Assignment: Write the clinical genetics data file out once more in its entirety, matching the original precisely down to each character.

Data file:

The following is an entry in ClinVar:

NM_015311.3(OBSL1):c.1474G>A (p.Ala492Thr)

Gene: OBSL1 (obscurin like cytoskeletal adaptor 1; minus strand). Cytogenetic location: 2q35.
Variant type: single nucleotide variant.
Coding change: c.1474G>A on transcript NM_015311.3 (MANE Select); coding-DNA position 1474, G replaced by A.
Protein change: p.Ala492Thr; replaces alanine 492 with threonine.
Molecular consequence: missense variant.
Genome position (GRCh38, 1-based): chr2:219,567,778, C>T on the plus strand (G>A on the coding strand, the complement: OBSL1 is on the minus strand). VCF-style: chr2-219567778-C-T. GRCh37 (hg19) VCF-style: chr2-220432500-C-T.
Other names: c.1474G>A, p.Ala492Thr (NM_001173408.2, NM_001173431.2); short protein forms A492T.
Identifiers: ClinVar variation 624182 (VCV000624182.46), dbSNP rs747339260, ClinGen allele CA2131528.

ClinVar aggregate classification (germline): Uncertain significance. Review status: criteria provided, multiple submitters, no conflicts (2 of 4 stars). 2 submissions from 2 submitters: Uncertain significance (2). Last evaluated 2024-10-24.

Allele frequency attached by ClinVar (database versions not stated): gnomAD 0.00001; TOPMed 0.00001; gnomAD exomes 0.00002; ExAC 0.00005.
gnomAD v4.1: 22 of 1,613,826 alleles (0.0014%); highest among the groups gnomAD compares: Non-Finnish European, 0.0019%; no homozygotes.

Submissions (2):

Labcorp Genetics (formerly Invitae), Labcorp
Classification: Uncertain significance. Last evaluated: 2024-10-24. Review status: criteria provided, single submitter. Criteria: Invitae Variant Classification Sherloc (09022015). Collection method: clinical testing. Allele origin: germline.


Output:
The following is an entry in ClinVar:

NM_015311.3(OBSL1):c.1474G>A (p.Ala492Thr)

Gene: OBSL1 (obscurin like cytoskeletal adaptor 1; minus strand). Cytogenetic location: 2q35.
Variant type: single nucleotide variant.
Coding change: c.1474G>A on transcript NM_015311.3 (MANE Select); coding-DNA position 1474, G replaced by A.
Protein change: p.Ala492Thr; replaces alanine 492 with threonine.
Molecular consequence: missense variant.
Genome position (GRCh38, 1-based): chr2:219,567,778, C>T on the plus strand (G>A on the coding strand, the complement: OBSL1 is on the minus strand). VCF-style: chr2-219567778-C-T. GRCh37 (hg19) VCF-style: chr2-220432500-C-T.
Other names: c.1474G>A, p.Ala492Thr (NM_001173408.2, NM_001173431.2); short protein forms A492T.
Identifiers: ClinVar variation 624182 (VCV000624182.46), dbSNP rs747339260, ClinGen allele CA2131528.

ClinVar aggregate classification (germline): Uncertain significance. Review status: criteria provided, multiple submitters, no conflicts (2 of 4 stars). 2 submissions from 2 submitters: Uncertain significance (2). Last evaluated 2024-10-24.

Allele frequency attached by ClinVar (database versions not stated): gnomAD 0.00001; TOPMed 0.00001; gnomAD exomes 0.00002; ExAC 0.00005.
gnomAD v4.1: 22 of 1,613,826 alleles (0.0014%); highest among the groups gnomAD compares: Non-Finnish European, 0.0019%; no homozygotes.

Submissions (2):

Labcorp Genetics (formerly Invitae), Labcorp
Classification: Uncertain significance. Last evaluated: 2024-10-24. Review status: criteria provided, single submitter. Criteria: Invitae Variant Classification Sherloc (09022015). Collection method: clinical testing. Allele origin: germline.